20. I preached at our Interfaith Thanksgiving Service sunday evening...I don't know if there's anything useful to those of you who are preaching tomorrow, but you can find it at my place. I sort of used some stuff from Paul, sort of not (it was Interfaith after all...).

    I don't get to preach until Advent 4...something of a rude awakening after all the preaching I did while waiting for the interim to arrive! I'm a little with SheRev, wondering if I can complain about NOT preaching too much!

  21. I posted some thoughts here... I've been working on advent already since I got the opportunity to write sermon starters for the United Methodist Publishing House for Advent. Most weeks, it will probably be exactly what can be found here but I may make updates on my blog here

    I'm using the UCC resources, for advent wreath liturgy that I found on - I had something else planned entirely, but I really like their use of communal confession as a part of the lighting of the candle.

    My sermon is focusing on staying awake to all of the little signs of God that are around us everyday. "Eyes Wide Open" is my title... but that's all that is on the manuscript so far.

  22. Lectionary Leaning is more like a tipping this week.
    FIRST, I'm thrilled to be on lectionary so I can keep time with you all.
    SECOND, we are preaching from the Epistle texts this Advent. My co-pastor has been at this 30 years and wanted the challenge of the unusual text and this is my first Advent, so I'm up for anything.
    THIRD, as to my tipping, I'm planning on using the Isaiah text to describe the typical mixture of emotions we feel as we wait. Waiting can be overwhelming and confusing BUT the I Corinthians 1 text reminds us that, it is while we are waiting that God crafts and shapes us into the people we will need to be when the Kingdom finally comes in all its splendor! I also have the opportunity to interview a new-er member of our congregation who has a wonderful story of how God finally got through to him during the waiting time of his incarceration.
    Hopefully, I'll have this done except for tweaks by tomorrow evening!

  23. Meg, that also works for next week and the Peter text... about God's time and our time and how he is just be as patient as possible with us so that we might all be saved.

  24. My go-to Advent outline is usually something like this, in four movements:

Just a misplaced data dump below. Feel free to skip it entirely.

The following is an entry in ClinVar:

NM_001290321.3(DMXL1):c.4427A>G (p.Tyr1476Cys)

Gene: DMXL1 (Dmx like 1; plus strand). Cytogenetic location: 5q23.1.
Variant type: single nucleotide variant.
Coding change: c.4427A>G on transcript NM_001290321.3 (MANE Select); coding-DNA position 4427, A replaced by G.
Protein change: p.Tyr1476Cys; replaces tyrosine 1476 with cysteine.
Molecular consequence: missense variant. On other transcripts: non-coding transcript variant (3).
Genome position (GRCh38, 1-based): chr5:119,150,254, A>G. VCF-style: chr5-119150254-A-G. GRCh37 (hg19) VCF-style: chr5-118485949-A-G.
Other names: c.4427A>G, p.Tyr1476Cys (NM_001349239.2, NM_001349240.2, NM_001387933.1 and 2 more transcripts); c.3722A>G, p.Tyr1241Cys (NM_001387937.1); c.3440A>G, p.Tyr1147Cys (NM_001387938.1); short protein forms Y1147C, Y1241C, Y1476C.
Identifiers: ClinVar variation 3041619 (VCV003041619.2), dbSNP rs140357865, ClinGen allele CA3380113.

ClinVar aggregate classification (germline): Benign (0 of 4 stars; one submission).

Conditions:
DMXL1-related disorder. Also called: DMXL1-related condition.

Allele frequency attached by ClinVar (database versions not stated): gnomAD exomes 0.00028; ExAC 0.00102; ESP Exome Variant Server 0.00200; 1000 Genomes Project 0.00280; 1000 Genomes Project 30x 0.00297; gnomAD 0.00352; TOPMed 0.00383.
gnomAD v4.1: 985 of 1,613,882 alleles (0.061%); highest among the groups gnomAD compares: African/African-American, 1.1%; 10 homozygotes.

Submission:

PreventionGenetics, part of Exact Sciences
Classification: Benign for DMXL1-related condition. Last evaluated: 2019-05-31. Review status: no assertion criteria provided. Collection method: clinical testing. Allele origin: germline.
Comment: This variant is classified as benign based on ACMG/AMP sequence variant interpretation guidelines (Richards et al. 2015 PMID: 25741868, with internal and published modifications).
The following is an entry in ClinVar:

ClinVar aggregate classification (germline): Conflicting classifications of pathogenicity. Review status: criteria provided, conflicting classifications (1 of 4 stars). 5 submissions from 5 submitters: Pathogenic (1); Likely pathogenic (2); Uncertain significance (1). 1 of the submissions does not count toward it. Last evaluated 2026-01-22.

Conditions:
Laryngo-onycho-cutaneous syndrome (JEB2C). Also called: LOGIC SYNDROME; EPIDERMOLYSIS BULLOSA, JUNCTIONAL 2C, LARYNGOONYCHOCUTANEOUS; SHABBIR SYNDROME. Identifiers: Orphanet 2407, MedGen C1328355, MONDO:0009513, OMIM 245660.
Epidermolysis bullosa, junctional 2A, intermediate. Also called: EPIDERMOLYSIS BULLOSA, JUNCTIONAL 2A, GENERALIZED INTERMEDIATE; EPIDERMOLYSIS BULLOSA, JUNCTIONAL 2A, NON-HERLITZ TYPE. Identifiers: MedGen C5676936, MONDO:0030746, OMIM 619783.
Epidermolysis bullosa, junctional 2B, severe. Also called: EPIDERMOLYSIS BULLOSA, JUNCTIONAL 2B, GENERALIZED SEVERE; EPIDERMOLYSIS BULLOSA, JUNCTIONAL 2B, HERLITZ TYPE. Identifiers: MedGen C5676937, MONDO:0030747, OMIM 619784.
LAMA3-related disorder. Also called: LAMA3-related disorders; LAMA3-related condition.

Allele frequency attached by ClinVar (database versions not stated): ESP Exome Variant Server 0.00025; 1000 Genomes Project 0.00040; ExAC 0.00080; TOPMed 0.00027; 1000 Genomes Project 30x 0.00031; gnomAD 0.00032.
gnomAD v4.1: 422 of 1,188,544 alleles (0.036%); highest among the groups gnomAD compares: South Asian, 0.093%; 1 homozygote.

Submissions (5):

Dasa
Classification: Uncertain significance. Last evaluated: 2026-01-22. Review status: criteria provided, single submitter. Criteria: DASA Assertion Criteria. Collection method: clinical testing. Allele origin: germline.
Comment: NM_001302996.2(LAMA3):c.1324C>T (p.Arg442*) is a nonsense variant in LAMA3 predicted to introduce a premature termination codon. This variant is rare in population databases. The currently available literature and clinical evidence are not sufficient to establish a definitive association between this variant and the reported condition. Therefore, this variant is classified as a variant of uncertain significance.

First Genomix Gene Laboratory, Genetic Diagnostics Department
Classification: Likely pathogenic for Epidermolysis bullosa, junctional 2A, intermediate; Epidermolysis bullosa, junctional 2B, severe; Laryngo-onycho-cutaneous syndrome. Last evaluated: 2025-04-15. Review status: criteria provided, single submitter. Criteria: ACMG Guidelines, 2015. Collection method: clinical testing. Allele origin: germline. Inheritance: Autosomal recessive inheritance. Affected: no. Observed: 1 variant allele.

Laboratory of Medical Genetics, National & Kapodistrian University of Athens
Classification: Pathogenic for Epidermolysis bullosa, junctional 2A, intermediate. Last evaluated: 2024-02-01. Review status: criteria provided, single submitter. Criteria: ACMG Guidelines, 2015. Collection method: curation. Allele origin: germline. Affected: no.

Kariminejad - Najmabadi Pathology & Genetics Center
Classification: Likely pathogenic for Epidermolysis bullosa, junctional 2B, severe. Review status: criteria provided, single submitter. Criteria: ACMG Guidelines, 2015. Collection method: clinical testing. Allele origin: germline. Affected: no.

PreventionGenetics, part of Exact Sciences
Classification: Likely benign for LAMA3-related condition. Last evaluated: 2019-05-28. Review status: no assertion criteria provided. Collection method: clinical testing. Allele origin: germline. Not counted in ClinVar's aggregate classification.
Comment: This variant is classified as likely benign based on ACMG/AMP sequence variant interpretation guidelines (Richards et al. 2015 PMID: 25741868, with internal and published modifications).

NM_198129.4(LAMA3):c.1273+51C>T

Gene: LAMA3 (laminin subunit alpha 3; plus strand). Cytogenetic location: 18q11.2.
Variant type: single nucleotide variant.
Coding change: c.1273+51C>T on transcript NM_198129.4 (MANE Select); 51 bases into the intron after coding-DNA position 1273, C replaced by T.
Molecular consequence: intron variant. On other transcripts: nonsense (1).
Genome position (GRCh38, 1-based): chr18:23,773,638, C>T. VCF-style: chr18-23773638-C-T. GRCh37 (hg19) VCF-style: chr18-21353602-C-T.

Advent 1: God Is Coming!
    Advent 2: God is Coming, Look Busy!
    Advent 3: God Is Coming to Save Us. Hooray!
    Advent 4: God, Is Coming, And Surprisingly, God Looks Just Like Us!

  25. Don't I wish I could hear all these sermons!

    In my tradition, we don't list, advertise, pre-plan sermon titles (that I have ever seen) so I would give a pretty penny to see Cheese's sermon titles on a marquee! :) THAT'D blog.

  26. Cheesehead, I love your Advent outline! :-D

    Shalom, for this Sunday, I ended up in a similar place to where you're starting, that we always begin the church year at the end, the eschaton.

    I blogged a reflection for Thanksgiving here, and one for Advent I here.

    Hope you enjoy, and going to read y'all's work so far now...

  27. Mary Beth, being of your same tradition, I agree. And I can't imagine coming up with an outline or titles so far in advance!!

  28. cheese, your outline crackes me up.

    katie z - I really liked that advent thing too, but it seemed a little too heavy duty for Sunday morning, so I'm doing it for our longest night service - we light ALL the candles that night and it will be just the thing.

    whoever asked: that feasting on the word book is so very good. already, only one week into it, it is making a big difference in my prep and writing.

  29. I LOVE and will use the "pastoral" comments for the gospel lesson... found in Year B, Volume 4 of Feasting on the Word. If the remainder of these commentaries are this good... I'm fixing to spend some moolah!

  30. I have found myself coming back to this blog week after week... comments here are always helpful. Even those weeks when I go a different direction, it's great to read the myriad of thoughts and different takes on the readings and season...

    I'm with Pastor Heather this week - I'm talking about the darkness, particularly with the situation in Mumbai on people's minds (my father's from Mumbai, so my congregation is particularly focused on what's going on, and getting in touch to make sure that my family members are okay, etc.). and hope and new possibility springing from that darkness, light that scatters darkness... and our ability to be that light in the darkness for others.
    At least that's where I am today!